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Building a Data Analytics Roadmap? Answer These 3 Questions

By July 29, 2020 No Comments
3 Questions to Help You Build Your Analytics Roadmap

3 Questions to Help You Build Your Analytics Roadmap

In our experience, many analytics projects have the right intentions such as:

  • A more holistic view of the organization
  • More informed decision making
  • Better operational and financial insights

With incredible BI and analytics tools such as Looker, PowerBI, and Tableau on the market, it’s tempting to start by selecting a tool believing it to be a silver bullet. While these tools are all excellent choices when it comes to visualization and analysis, the road to successful analytics starts well before tool selection.

So where do you begin? By asking and answering a variety of questions for your organization, and building a data analytics roadmap from the responses. From years of experience, we’ve seen that this process (part gap analysis, part soul-searching) is non-negotiable for any rewarding analytics project. Give the following questions careful consideration as you run your current state assessment:

How Can Analytics Support Your Business Goals?
There’s a tendency for some stakeholders not immersed in the data to see analytics as a background process disconnected from the day to day. That mindset is definitely to their disadvantage. When businesses fixate on analytical tools without a practical application, they put the cart before the horse and end up nowhere fast. Yet when analytics solutions are purposeful and align with key goals, insights appear faster and with greater results.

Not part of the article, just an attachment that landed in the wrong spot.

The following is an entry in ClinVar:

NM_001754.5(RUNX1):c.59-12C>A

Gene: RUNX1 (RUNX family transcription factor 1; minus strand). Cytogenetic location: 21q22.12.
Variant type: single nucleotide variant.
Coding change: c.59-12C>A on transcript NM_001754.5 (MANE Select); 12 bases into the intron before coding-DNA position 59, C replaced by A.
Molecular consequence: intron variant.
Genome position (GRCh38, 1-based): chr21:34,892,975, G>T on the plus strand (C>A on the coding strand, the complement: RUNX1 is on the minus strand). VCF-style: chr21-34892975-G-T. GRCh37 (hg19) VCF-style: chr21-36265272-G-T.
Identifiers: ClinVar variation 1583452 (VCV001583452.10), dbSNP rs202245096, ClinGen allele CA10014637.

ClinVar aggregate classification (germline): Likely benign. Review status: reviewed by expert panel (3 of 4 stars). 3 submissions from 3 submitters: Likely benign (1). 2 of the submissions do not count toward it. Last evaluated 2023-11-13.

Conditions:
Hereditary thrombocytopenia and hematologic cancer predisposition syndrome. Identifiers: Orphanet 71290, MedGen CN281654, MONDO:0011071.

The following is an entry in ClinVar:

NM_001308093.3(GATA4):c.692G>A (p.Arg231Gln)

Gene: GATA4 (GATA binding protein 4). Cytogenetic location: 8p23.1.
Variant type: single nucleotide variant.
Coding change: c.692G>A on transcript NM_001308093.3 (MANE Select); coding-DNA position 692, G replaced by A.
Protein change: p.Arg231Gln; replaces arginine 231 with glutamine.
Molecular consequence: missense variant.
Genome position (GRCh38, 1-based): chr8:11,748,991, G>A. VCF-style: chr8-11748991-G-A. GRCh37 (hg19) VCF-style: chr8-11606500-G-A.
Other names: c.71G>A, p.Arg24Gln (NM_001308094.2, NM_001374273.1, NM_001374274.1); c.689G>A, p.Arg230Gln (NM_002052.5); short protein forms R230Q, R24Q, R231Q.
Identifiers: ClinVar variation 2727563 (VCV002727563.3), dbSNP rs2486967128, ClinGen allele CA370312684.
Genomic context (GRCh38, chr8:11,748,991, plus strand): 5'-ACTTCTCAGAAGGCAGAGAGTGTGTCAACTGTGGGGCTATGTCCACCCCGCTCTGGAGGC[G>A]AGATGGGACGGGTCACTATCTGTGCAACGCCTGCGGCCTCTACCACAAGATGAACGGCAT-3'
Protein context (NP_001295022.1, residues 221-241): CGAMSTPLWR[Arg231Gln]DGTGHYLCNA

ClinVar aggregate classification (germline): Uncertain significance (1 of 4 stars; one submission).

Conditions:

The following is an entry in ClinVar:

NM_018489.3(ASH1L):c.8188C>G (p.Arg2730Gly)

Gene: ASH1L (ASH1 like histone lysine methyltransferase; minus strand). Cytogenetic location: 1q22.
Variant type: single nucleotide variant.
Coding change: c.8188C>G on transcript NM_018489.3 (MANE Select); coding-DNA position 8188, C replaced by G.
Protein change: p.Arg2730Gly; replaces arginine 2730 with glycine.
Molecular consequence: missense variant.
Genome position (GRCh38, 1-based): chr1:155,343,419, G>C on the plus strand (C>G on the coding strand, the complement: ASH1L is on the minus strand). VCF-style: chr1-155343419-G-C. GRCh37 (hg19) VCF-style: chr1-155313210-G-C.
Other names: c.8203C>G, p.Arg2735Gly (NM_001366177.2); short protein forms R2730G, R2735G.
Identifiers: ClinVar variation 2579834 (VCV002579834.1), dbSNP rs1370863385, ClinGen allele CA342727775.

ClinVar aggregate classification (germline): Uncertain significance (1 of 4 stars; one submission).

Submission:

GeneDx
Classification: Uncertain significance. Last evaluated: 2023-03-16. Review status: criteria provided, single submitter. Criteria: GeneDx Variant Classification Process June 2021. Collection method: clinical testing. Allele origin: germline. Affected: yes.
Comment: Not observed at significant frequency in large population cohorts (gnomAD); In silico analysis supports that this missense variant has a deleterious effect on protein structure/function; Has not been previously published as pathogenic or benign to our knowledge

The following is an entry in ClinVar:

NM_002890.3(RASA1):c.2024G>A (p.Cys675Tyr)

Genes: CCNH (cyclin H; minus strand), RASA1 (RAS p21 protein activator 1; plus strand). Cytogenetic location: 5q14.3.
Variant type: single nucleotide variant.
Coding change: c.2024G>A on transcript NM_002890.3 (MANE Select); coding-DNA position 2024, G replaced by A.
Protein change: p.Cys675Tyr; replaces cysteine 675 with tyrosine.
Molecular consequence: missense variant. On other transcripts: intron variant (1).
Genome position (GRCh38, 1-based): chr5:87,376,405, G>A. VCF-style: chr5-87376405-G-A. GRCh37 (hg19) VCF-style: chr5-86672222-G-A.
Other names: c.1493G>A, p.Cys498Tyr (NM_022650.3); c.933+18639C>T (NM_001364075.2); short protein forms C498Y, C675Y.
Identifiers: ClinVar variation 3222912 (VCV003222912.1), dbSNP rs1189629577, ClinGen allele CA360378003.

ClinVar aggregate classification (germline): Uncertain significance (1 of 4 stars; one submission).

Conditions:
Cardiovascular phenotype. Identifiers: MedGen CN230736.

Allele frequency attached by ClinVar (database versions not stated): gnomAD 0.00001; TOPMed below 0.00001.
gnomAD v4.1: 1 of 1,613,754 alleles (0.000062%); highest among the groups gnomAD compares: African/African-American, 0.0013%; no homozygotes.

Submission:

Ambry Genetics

One of our higher education clients is a perfect example. Their goal? To determine which of their marketing tactics were successful in converting qualified prospects into enrolled students. Under the umbrella of that goal, their stakeholders would need to answer a variety of questions:

  • How long was the enrollment process?
  • How many touchpoints had enrolled students encountered during enrollment?
  • Which marketing solutions were the most cost effective at attracting students?

As we evaluated their systems, we recognized data from over 90 source systems would be essential to provide the actionable insight our client wanted. By creating a single source of truth that fed into Tableau dashboards, their marketing team was able to analyze their recruiting pipeline to determine the strategies and campaigns that worked best to draw new registrants into the student body.

This approach transcends industries. Every data analytics roadmap should reflect on and evaluate the most essential business goals. More than just choosing an urgent need or reacting to a surface level problem, this reevaluation should include serious soul-searching.

The first goals you decide to support should always be as essential to you as your own organizational DNA. When you use analytics solutions to reinforce the very foundation of your business, you’ll always get a higher level of results. With a strong use case in hand, you can turn your analytics project into a stepping stone for bigger and better things.

What Is Your Analytical Maturity?
You’re not going to scale Mt. Everest without the gear and training to handle the unforgiving high altitudes, and your organization won’t reach certain levels of analytical sophistication without hitting the right milestones first. Expecting more than you’re capable of out of an analytics project is a surefire path to self-sabotage. That’s why building a data analytics roadmap always requires an assessment of your data maturity first.

However, there isn’t a single KPI showing your analytical maturity. Rather, there’s a combination of factors such as the sophistication of your data structure, the thoroughness of your data governance, and the dedication of your people to a data-driven culture.

Here’s what your organization can achieve at different levels of data maturity: